This blog has been dormant for way too long.
Last January, I moved from Massachusetts to North Carolina, and started a new job as a Physics professor. Spring was largely transition, teaching one light course here and making several long trips back north to keep the research project there going. Then came the summer, with a greater-than-usual blitz of travel and urgent work.
This fall, I started here for real. Now I’m really teaching! (And quite a lot of work it is, too.)
I’ve taught before, sort of: lots of labs and discussion sections as a TA, an outdoor leadership program for high school students, short and long teacher professional development programs… but that’s not the same has having responsibility for a full-scale university “lecture” course with ~60 students and 3 contact hours per week.
This fall, I’ve been teaching Conceptual Physics, a general education course with 55-ish students, drawing from all four class years (most heavily from freshmen and seniors) and almost every major on campus except Physics. I have, of course, been using a classroom response system (CRS, a.k.a. “clickers”). I cannot imagine teaching a course even a third this size without it; it would be like teaching without a whiteboard or a data projector. It would like becoming deaf in the classroom.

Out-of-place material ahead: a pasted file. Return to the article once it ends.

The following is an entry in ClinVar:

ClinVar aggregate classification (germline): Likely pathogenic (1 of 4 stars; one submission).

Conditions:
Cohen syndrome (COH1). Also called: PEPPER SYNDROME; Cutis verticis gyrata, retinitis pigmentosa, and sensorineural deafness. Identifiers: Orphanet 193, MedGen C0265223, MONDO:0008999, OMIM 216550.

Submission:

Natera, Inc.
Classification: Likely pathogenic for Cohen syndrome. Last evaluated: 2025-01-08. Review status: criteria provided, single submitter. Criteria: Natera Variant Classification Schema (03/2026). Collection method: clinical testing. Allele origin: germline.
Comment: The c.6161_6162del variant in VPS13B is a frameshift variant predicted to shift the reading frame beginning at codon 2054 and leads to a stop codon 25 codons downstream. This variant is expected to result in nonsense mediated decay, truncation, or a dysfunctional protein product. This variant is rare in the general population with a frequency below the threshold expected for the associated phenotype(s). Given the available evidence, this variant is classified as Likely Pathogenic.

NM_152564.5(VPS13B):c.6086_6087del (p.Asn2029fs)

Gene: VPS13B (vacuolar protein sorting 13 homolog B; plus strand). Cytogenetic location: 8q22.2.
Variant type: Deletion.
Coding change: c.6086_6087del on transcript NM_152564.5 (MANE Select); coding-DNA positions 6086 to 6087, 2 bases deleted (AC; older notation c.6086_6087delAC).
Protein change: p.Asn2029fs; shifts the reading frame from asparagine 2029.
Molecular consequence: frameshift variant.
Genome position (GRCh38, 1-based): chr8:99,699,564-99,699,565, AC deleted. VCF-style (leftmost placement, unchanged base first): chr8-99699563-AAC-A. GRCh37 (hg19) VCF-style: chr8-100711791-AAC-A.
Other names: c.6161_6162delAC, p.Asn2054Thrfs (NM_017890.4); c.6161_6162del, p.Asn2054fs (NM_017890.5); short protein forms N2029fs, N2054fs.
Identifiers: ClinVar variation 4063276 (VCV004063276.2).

It has been interesting to see how all the pedagogical theory that I and my colleagues have been developing has fared. It isn’t easy! I’m encountering many of the same difficulties that the high school teachers in our project have voiced — problems I’ve tried to help them resolve with all kinds of sage advice.
I am finding, of course, that it isn’t quite as easy as I’d thought. (I’m envisioning many of our teachers nodding with a small smile of vindication, and thinking “See?” Touché.) It’s not so much that I’ve been wrong, as that I’m seeing new dimensions and nuances to the problems and the solutions. In fact, having to go through many of the same CRS learning issues as my teachers is really quite instructional.
I’ll try to document some of those insights in forthcoming blog posts. One question that I’m wrestling with, however, is this: just how much should I “let it all hang out” in a public forum that my students might quite possibly discover?
Maybe I shouldn’t worry about that. I find that my faith in my basic pedagogical principles and outlook are being strengthened, not weakened, by the experience. If anything, I’m entertaining even more radical thoughts about how we can re-envision the educational enterprise. (That might scare some of you who know me well.)
Anyway, the next post will focus on my latest insight about what makes creating good CRS questions difficult, at least for me. Hint: It’s not actually about the questions, though it initially appears that way.